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Muslims Are Being Treated Like a Virus

Coronavirus has presented the latest opportunity to blame Muslims for a national catastrophe, argues Amina Shareef

Photo: PA Images

Muslims Are Being TreatedLike a Virus

Coronavirus has presented the latest opportunity to blame Muslims for a national catastrophe, argues Amina Shareef

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There are “sections of our community that are just not taking the pandemic seriously,” according to Craig Whittaker, Conservative MP for Calder Valley, West Yorkshire, since 2010.

When pressed by his LBC interviewer to confirm whether by “sections of our community” he was referring to Muslims, Whittaker unabashedly affirmed, “of course”.

But Whittaker is not the first – and undoubtedly nor will he be the last – to spread such vile, unsubstantiated prevarications. He was preceded by far-right agitator Tommy Robinson, who promoted the existence of a secret Birmingham mosque that was allegedly flouting Government orders and welcoming congregations of worshippers at the height of lockdown.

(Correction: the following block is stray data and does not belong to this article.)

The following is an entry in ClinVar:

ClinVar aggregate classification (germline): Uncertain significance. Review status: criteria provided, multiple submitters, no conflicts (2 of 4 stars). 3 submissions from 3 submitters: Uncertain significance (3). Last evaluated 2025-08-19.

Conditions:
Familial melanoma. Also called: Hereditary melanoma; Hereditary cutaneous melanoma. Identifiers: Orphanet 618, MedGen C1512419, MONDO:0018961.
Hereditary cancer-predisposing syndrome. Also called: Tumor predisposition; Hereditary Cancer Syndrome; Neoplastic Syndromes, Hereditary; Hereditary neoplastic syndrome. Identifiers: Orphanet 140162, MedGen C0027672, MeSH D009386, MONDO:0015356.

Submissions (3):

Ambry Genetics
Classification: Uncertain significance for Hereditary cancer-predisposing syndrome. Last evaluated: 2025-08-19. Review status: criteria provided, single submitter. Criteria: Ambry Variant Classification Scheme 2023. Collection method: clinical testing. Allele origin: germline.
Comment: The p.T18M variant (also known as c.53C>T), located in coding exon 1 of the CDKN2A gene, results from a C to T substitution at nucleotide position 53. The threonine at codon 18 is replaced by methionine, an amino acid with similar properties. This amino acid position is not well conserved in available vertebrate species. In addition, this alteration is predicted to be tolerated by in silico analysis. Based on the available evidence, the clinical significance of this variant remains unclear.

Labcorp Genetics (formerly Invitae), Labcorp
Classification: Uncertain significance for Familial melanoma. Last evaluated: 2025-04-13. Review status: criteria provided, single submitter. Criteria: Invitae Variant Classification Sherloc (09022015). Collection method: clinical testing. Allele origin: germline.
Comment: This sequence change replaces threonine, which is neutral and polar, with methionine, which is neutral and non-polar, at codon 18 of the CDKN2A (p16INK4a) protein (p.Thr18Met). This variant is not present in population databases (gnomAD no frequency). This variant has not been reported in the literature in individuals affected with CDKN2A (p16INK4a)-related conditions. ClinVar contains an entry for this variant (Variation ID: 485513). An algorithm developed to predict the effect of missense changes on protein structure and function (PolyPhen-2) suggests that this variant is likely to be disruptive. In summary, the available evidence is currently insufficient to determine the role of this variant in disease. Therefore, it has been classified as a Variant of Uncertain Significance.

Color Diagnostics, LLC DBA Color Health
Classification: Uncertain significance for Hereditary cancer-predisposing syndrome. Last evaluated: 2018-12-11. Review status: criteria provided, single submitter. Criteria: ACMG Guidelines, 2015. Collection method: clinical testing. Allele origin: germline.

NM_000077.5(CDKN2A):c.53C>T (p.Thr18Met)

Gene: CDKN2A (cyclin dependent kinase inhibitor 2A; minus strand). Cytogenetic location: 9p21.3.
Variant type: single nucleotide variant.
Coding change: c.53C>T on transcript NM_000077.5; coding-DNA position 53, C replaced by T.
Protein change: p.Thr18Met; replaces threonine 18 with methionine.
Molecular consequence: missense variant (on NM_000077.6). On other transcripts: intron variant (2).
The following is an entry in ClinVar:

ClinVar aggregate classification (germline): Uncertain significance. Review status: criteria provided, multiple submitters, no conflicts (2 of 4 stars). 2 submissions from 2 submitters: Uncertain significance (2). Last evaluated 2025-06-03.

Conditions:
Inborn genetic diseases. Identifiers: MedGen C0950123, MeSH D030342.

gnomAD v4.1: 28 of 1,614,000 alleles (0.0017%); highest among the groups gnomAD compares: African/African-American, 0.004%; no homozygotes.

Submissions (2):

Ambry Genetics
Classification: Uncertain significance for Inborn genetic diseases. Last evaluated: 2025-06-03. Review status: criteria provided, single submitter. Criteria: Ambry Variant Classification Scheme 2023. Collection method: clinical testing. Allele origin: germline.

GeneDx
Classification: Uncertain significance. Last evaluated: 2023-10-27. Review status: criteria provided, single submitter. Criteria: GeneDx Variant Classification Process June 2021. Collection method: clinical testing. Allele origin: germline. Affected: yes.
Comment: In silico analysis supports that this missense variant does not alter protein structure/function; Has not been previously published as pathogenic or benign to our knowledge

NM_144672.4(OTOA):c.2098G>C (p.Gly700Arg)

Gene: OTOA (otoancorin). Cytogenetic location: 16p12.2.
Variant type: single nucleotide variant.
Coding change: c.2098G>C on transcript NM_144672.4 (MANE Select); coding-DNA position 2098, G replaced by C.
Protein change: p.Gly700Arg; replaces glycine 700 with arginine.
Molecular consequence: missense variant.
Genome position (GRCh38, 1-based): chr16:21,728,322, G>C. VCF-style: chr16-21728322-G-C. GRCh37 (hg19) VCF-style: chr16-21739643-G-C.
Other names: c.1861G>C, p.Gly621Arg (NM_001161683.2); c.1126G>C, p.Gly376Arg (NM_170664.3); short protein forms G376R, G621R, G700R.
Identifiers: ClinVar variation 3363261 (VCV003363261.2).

Muslims are placed squarely on the side of the virus, and therefore they become the virus itself. As the virus, the British Muslim infects others, produces the pandemic, provokes new outbreaks.

Whittaker’s views are only one step removed from the odious memes on social media that draw on the imagery of “Muz-rats,” Muslim rodents invading, swarming, and overwhelming the pure, white nation, by spreading COVID-19.

And astonishingly – though in hindsight, less so – Whittaker wasn’t contradicted by Prime Minister Boris Johnson when asked to comment on his MP’s views.